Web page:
For the grain processing market, today we are disclosing several new product candidates some of which we currently plan t launch in the next 6 to 12 months. While some of the markets we are targeting in grain processing maybe small in size, these product candidates require relatively little investment in regulatory activity or sales and marketing.
We see them as near-term opportunities to create profitable growth and keep our product portfolio fresh, helping our sales force to grow revenues in our larger established commercial products like Fuelzyme and Deltazyme.
As Janet said, the U.S. corn ethanol industry is looking for innovation right now and providing solutions to our customers that improve their profitability even at small scale can have benefit to our overall franchise.
Finally, for our oil field services enzymes, our Pyrolase product is a toe hold for us into this market, and our focus now is to take what we are learning about the industry’s unmet needs. And turn it into new products. For example, the hypothermal stable guar breaking product we will launch in the second half of 2012 is a direct result of our work with industry players and as we indicate here, we are working on additional product candidate with other performance improvement desired by the industry.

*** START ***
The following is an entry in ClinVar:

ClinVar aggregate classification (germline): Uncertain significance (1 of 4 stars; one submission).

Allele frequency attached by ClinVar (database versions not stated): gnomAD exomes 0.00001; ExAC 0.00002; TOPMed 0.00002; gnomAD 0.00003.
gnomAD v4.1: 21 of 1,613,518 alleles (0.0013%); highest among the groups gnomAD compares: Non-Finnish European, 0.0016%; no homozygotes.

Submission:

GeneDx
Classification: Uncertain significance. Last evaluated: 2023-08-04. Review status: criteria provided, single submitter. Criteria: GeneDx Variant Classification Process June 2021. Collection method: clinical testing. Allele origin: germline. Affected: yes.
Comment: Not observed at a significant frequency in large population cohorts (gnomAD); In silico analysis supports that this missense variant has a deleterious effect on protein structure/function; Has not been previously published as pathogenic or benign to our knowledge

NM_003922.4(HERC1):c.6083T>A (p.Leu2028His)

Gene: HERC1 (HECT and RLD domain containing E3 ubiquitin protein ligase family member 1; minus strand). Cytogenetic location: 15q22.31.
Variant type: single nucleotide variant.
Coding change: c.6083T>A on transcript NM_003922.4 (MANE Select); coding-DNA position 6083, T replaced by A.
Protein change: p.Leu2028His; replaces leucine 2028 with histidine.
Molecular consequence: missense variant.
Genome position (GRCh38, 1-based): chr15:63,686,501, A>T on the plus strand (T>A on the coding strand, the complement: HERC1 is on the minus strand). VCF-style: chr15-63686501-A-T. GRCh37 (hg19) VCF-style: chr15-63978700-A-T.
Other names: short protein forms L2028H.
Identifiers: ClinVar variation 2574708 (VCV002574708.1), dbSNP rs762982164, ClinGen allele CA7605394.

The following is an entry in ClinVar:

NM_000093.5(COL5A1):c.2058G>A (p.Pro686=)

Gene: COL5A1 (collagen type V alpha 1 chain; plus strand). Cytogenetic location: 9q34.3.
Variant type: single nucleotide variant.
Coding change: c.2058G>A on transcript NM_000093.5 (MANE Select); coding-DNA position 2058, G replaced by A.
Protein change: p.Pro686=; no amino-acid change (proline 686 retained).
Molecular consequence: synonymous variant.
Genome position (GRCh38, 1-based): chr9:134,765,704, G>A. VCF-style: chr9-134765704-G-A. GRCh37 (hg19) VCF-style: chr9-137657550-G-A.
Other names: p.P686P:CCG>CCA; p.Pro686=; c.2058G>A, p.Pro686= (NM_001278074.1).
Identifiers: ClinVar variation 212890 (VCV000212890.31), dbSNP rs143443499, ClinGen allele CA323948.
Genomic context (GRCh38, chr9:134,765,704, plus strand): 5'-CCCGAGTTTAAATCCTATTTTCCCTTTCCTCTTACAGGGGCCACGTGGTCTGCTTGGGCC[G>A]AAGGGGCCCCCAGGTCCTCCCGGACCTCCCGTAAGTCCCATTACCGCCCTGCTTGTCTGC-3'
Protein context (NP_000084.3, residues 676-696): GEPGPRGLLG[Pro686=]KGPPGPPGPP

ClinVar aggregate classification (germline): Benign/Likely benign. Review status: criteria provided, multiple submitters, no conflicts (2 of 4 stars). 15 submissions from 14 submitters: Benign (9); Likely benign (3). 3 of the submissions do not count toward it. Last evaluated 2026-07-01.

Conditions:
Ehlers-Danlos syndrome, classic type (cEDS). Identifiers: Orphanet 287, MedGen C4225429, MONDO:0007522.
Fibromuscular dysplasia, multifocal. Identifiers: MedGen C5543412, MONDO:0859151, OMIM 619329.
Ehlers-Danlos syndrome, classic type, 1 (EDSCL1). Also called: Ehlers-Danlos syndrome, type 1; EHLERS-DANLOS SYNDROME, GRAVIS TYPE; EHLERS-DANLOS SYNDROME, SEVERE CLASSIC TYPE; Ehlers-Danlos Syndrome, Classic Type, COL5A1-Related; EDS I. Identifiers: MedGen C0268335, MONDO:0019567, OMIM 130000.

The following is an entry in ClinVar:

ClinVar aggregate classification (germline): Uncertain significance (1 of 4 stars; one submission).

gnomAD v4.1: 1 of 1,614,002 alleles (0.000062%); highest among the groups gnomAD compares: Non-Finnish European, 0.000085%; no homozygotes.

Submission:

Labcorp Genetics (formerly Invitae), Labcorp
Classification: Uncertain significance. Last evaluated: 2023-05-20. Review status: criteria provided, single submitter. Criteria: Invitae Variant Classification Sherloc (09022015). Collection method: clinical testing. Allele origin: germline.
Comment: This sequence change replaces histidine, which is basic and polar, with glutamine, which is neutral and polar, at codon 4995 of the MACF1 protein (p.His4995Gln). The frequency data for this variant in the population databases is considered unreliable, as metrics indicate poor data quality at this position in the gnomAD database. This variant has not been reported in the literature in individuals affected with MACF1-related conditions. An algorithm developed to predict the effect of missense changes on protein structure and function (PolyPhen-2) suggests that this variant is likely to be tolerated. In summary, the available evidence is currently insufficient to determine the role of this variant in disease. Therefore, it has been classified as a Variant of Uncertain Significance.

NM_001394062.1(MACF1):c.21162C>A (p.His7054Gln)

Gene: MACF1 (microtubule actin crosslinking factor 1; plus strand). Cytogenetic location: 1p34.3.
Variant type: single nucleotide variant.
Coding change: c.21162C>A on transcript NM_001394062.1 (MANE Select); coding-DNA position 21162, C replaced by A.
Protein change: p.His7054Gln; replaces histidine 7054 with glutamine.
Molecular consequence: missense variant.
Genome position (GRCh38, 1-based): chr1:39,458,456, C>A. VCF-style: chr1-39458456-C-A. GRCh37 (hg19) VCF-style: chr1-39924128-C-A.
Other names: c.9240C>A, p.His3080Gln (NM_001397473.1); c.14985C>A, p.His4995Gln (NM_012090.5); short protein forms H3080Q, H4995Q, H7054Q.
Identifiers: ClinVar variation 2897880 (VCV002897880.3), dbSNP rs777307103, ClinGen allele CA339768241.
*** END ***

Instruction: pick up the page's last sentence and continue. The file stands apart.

While we think today on this slide layout a clear path for growth that’s not the whole story our future. We expect that we will be adding new lines to this chart over the coming quarters and the source of this new product pipeline candidate is our expansion pipeline which I will describe next.
We define our expansion pipeline as the market including those shown on Slide 6, where we have product candidates under active discussion and planning with potential collaborative partners or where we are currently screening for opportunities in our enzyme collection. Specifically, today we are in active discussions with more than a dozen companies about product development collaborations, most of these companies have deep expense with industrial enzymes and use enzymes to make products commonly found in your home. The markets we are discussing with the companies include not only expansion in our current areas of animal health, grain processing and oil field services, but also enzymes for food processing applications such as baking, for producing sweeteners and syrups, for personal care products and for detergents and cleaners.
It's a long list and in many instances we are discussing any individual opportunity with multiple potential collaborative partners, while I can’t say much about the discussion s until they are finalized and announced while I can’t say is that we are speaking to many of the global leaders in their field.